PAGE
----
NHDES Proposing Enforceable Limits for Manganese
This is a very challenging time for public water systems, which are facing a new, more protective limit for arsenic, new standards for PFAS (per- and polyfluorinated alkyl substances), a more stringent Lead and Copper Rule, and the COVID pandemic, in addition to the challenges of aging infrastructure that existed before 2020. One more issue is entering the mix: a new, enforceable standard for manganese. Because many systems are already considering the investments they need to make to comply with the arsenic and PFAS standards, now is the time to include manganese in those plans, rather than dealing with arsenic and PFAS now and manganese a year from now.
Manganese has long been an aesthetic concern for public water system customers, system operators, and users of private wells, although there is no federal or state primary (health-based) maximum contaminant level (MCL) for the metal. Because it causes aesthetic concerns at levels below which it is a health concern, most water systems have already brought manganese down to levels at which it is not a health concern.
Unfortunately, despite many years of urging and technical assistance from NHDES, not all water systems consistently remove manganese to safe levels. NHDES estimates that 28 sources for community systems and 30 sources for non-transient systems exceed 0.3 mg/L, and three to four times as many may exceed 0.1 mg/L.
NHDES is in the process of establishing an enforceable standard of 0.3 mg/L for manganese in drinking water. State statute (RSA 485-C:6,I.) requires NHDES to adopt a groundwater standard in line with EPA’s 2004 health advisory limit of 0.3 mg/L, and NHDES rules (Env-Dw 707.02) make the state’s groundwater standard an enforceable drinking water standard. The effective date for NHDES’ 0.3 mg/L drinking water standard would be July 1, 2022.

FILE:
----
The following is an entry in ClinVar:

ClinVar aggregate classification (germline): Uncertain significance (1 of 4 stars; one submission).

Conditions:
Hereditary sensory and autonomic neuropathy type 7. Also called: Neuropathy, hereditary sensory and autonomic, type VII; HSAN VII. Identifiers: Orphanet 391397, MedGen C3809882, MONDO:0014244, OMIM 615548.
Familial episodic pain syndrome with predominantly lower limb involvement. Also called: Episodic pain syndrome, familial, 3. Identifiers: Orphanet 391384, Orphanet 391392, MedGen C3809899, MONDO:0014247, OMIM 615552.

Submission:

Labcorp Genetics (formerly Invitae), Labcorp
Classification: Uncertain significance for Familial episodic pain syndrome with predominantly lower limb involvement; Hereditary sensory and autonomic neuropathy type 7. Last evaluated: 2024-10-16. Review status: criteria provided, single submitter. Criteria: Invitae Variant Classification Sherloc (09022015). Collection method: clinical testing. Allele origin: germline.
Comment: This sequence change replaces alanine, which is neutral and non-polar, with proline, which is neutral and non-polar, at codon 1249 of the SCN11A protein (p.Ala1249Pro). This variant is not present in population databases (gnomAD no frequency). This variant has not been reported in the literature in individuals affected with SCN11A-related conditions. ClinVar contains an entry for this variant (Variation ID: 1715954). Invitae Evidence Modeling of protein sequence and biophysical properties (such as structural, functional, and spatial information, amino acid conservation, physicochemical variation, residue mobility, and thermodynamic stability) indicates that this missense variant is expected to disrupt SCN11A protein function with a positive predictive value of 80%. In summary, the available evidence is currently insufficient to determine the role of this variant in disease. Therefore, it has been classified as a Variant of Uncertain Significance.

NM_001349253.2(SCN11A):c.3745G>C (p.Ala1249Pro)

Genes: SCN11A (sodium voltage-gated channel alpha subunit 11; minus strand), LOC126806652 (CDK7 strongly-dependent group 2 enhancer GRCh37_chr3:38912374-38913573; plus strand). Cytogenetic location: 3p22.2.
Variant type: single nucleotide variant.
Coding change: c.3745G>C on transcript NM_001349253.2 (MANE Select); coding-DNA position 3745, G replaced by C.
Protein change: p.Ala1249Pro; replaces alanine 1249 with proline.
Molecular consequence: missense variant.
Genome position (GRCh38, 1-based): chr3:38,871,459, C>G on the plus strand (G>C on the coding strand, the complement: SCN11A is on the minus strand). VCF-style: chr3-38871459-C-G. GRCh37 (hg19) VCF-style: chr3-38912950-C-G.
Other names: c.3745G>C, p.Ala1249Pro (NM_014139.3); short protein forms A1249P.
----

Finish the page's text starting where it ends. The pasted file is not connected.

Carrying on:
In addition to the enforceable standard (similar to an MCL), NHDES is proposing a mandatory notification level of 0.1 mg/L, since even short-term exposure to levels as low as 0.1 mg/L are a health concern for infants.
In February 2020, we began notifying systems that use sources with elevated Mn levels, providing them with materials that explain the health concerns and asking them to confirm whether those sources are still in regular use, as opposed to being back-up or emergency sources. We are encouraging systems to take voluntary measures including educating customers, using alternate sources, changing treatment, or blending to manage Mn levels.
NHDES has also reached out to water systems and other stakeholders, asking for input on the details of the proposed new standard, addressing issues such as the effective date, monitoring frequency, language to be included in the required notification when 0.1 mg/L is exceeded, analytical methods and reporting limits, and whether Mn should be treated as an acute or chronic contaminant.
The State of New Hampshire has numerous grant and loan programs to assist water systems in reducing the public’s exposure to contaminants in drinking water. These programs can fund projects to connect small water systems to nearby larger systems or install treatment systems. NHDES also will continue to provide technical assistance to water systems addressing contaminants in their drinking water. Working together, NHDES and water systems will find effective solutions to ensure water systems have an adequate quantity of safe drinking water.